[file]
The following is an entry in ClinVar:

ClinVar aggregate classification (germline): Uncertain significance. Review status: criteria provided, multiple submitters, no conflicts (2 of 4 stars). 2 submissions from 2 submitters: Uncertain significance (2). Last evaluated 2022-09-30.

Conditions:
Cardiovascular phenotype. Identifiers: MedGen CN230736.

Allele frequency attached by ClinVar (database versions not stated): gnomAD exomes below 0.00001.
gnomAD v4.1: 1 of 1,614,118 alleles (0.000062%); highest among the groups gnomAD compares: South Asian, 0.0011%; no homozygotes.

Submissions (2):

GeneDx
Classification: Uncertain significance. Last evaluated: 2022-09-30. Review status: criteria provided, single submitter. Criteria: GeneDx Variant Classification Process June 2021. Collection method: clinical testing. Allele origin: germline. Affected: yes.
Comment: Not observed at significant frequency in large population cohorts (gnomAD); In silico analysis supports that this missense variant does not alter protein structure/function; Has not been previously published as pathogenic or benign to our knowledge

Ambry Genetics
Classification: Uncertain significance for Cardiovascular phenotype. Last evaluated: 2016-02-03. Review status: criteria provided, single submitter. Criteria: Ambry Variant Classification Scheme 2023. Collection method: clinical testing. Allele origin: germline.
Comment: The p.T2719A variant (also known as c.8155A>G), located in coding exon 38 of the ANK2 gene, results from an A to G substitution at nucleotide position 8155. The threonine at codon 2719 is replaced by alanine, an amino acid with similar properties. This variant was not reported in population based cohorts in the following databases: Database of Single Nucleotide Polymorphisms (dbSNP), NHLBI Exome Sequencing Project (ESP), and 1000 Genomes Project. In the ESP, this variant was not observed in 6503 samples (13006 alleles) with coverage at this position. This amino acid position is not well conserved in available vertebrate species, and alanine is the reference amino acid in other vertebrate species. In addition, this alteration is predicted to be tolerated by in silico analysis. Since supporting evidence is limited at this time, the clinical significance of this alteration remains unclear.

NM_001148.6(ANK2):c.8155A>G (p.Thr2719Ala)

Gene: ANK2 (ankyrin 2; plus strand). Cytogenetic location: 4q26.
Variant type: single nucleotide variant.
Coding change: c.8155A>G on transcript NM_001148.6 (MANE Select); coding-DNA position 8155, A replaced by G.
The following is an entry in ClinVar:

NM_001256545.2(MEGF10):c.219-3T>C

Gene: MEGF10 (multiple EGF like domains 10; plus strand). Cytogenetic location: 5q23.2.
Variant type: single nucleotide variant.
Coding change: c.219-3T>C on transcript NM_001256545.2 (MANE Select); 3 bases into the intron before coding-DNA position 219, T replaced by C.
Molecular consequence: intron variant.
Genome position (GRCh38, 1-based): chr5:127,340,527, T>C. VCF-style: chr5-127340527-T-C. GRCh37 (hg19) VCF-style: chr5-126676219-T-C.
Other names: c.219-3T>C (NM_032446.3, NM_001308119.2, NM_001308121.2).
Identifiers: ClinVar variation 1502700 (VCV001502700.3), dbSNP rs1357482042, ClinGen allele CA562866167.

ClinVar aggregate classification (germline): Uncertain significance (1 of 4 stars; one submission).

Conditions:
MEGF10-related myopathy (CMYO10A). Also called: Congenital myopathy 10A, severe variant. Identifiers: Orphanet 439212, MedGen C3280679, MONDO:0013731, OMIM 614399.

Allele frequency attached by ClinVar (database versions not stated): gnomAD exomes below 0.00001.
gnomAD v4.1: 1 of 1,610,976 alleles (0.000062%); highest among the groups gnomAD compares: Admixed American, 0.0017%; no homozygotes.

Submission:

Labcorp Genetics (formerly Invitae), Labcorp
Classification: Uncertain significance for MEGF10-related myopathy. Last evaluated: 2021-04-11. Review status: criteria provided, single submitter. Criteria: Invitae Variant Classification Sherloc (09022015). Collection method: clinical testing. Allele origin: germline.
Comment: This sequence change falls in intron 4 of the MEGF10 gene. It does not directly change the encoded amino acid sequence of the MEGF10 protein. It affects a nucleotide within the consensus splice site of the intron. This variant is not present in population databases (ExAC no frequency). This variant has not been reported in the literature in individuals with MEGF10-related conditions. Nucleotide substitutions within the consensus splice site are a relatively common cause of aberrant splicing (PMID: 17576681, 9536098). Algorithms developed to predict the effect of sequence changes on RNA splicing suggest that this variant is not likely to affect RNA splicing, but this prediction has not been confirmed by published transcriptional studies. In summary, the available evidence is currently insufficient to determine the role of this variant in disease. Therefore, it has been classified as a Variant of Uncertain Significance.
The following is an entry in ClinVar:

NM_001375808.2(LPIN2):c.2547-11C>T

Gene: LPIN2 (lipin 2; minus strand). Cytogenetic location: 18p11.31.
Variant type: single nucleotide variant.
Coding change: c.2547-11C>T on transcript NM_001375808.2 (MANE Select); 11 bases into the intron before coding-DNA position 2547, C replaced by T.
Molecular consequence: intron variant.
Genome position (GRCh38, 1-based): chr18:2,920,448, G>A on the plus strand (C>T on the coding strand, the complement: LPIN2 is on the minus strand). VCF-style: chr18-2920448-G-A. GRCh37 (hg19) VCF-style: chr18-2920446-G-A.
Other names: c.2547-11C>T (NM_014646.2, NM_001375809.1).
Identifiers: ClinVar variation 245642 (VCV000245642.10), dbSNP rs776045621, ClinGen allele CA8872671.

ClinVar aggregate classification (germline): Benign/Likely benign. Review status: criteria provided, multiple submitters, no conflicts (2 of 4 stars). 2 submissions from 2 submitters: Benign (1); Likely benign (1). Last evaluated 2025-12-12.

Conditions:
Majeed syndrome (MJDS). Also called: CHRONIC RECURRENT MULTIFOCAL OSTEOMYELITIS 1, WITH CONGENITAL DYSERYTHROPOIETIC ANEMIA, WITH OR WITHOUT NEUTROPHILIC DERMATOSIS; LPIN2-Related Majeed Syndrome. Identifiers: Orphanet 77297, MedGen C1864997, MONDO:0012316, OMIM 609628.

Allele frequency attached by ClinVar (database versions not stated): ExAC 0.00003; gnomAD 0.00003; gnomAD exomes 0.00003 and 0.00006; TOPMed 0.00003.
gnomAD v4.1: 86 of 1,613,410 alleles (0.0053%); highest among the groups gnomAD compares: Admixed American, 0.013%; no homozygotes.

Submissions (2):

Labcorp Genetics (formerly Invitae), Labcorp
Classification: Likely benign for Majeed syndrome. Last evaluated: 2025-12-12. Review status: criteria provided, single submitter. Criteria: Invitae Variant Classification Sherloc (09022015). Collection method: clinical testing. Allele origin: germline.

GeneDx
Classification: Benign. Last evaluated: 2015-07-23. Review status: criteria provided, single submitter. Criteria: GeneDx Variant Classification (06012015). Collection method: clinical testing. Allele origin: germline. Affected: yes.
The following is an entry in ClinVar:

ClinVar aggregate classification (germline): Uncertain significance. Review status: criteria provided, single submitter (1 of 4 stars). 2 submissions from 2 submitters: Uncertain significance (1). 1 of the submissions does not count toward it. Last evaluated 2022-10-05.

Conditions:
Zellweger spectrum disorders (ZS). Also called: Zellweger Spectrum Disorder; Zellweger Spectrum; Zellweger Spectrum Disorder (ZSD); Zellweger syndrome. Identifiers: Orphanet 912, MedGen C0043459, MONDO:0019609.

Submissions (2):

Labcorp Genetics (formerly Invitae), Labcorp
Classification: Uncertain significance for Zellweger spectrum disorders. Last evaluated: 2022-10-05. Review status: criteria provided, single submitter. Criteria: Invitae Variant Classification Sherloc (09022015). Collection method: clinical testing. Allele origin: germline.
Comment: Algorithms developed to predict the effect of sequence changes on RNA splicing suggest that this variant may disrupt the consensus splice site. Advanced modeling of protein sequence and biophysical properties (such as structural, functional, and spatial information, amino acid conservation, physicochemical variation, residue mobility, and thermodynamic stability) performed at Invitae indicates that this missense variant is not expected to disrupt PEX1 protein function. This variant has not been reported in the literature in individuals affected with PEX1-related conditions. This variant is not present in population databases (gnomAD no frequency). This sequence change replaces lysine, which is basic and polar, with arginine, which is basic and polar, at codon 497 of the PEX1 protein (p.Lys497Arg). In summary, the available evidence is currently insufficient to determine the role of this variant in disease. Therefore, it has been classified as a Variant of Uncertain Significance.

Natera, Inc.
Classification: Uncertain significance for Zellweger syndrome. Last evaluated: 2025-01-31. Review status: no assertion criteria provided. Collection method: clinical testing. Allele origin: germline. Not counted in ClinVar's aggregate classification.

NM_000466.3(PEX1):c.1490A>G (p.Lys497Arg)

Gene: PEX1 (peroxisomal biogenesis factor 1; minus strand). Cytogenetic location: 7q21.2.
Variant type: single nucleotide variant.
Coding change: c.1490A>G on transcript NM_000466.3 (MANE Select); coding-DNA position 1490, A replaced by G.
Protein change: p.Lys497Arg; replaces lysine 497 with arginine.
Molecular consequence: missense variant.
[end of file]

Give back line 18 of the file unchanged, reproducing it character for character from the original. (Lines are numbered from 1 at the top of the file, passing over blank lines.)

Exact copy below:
The following is an entry in ClinVar: